Over the past several weeks, my inbox and newsfeed have been filled with various reminders that we are approaching a once-in-70,000-years event: the overlap of Thanksgiving and Hanukkah, endearingly named Thanksgivukkah. While I am very much looking forward to cranberry-sauce-stuffed latkes and turkey menorahs, I am having misgivings about another far less public overlap that will be happening in my home this year; that of Hanukkah and my son’s birthday.
I am excited to celebrate both of these happy occasions, but am a little nervous about what will happen with gift-giving squared. Don’t get me wrong; I relish seeing the happiness in my children’s faces when they rip open wrapping paper to find the items that have been topping their wish-list. Yet, I also find that there is an inverse relationship (and I thought I would never again use high-school math) between the number of gifts they receive and their level of appreciation.
I am sure that I cannot be the only mother (at least I hope I am not the only one) who has had a child open a gift in front of the giver and blurt out a particularly inappropriate remark. Something along the lines of, “Is that all?” or, “That’s not the one I wanted,” or, “But my brother’s present is better,” or a similar comment that makes you want to invent a machine that would filter your children’s thoughts somewhere between their brains and their mouths.
I find these tendencies to be elevated during birthdays and holidays when they receive multiple gifts at a time. I fully realize this is the epitome of a “first-world problem” and I am deeply, deeply grateful that my husband and I, our family, and our friends are in a position to buy new things for my children, and to delight them with presents. But I am challenged by how to instill this same sense of gratitude in my children. How do I get them to understand just how fortunate they are to be receiving gifts?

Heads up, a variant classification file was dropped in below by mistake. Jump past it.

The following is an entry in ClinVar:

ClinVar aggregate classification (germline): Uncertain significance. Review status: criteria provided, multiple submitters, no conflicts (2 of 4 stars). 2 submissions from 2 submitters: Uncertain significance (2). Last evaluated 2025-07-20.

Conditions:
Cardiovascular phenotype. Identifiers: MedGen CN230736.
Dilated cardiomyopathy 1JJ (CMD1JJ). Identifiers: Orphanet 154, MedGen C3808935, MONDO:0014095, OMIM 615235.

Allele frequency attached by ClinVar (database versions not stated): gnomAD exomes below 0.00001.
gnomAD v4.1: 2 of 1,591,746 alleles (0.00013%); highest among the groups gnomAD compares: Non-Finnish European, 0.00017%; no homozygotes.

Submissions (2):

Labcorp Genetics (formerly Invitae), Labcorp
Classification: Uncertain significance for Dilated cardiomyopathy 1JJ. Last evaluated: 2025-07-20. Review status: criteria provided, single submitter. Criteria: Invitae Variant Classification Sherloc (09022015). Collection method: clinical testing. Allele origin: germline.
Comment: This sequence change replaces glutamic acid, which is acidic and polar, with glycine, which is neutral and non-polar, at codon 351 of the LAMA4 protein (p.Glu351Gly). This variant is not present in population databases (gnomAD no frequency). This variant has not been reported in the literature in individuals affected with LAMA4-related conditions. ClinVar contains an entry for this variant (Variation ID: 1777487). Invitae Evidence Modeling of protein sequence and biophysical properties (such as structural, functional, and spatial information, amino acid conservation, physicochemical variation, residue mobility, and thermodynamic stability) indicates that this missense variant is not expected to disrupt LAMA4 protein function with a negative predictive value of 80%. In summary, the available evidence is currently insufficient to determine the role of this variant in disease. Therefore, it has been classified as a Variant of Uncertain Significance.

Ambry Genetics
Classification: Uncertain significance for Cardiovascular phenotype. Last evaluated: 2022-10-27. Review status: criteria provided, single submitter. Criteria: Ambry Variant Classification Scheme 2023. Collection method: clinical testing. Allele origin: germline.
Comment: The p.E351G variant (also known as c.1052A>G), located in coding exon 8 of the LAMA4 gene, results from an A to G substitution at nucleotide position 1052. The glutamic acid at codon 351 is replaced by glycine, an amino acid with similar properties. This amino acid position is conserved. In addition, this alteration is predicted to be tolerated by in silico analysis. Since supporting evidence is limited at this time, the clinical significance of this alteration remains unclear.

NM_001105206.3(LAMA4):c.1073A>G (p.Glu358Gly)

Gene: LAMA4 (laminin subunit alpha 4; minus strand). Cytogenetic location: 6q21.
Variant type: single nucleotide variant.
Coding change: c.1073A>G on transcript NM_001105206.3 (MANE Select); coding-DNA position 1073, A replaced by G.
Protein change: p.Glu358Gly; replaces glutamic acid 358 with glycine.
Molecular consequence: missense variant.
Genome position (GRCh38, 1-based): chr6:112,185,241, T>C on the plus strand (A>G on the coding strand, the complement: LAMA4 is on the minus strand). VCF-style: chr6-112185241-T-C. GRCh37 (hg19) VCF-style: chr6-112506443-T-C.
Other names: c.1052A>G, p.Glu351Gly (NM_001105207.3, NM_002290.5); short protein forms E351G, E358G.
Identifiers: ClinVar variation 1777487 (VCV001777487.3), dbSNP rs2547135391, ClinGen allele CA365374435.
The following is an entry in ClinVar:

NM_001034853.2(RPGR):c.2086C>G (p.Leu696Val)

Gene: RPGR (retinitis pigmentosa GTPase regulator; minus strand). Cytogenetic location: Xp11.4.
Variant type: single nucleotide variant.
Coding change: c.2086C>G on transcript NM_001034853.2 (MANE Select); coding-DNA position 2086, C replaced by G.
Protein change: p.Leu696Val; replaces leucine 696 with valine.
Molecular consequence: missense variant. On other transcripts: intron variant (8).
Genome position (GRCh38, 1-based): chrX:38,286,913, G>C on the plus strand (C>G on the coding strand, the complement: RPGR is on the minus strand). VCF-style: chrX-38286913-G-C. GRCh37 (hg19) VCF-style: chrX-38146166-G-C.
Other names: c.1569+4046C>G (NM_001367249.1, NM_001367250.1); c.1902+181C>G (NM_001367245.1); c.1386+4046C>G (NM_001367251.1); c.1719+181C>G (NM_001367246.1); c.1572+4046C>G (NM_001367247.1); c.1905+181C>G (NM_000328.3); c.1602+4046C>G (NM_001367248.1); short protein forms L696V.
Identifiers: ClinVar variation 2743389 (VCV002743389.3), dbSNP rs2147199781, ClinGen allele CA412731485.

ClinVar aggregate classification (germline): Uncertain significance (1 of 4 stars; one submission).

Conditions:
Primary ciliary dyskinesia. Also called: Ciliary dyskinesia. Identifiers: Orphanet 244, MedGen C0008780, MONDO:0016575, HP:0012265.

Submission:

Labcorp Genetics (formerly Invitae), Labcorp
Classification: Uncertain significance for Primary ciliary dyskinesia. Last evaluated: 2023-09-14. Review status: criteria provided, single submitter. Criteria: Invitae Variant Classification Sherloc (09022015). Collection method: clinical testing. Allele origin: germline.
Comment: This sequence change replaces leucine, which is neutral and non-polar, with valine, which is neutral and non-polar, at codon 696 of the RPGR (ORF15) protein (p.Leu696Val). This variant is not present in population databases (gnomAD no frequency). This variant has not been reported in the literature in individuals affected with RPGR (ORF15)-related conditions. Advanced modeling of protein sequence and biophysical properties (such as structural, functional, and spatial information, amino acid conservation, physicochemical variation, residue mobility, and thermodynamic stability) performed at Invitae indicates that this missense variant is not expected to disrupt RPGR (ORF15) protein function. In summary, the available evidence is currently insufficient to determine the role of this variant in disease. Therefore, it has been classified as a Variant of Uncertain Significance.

In the Jewish text “Pirkei Avot (Ethics of our Fathers)” we learn a teaching by the sage Ben Zoma: “Who is rich? One who is satisfied with their portion.” I find myself thinking of this often and I truly believe that, in more vernacular terms, “being happy with what you have” is one of the cornerstones of living a fulfilling life. But how do we teach our children to achieve this lofty ideal, when it is difficult for so many of us as adults?
My oldest in particular–the one who is about to experience a Birthdaykah–can seem pre-programmed to focus on the things he doesn’t have: the place we didn’t go to on vacation, the toy he didn’t use his giftcard for, or the after-school activity in which he is not enrolled. I worry about this part of his personality and what it means for his future contentment.
My husband and I try to do various things throughout the year to help my children realize how blessed they are. They regularly donate toys and books that they have outgrown, and we always ask them to select at least one gift that they have received to give to a child that would not otherwise have a gift (i.e. dropping it off at a local social service agency). But I wonder if that is enough, and if the message is really getting through.
So this year, when we sit down to a dessert of pumpkin pie and birthday cake, I will be making my own wishes over my son’s candles. One, that in the year ahead I find a way to hold in balance the tension of wanting my children to experience the joy of new experiences and things, with the need to teach them genuine gratitude and appreciation. And two, that as my sons continue to mature they will be able to internalize the ancient wisdom of Ben Zoma, which still contains so much truth in today’s modern world.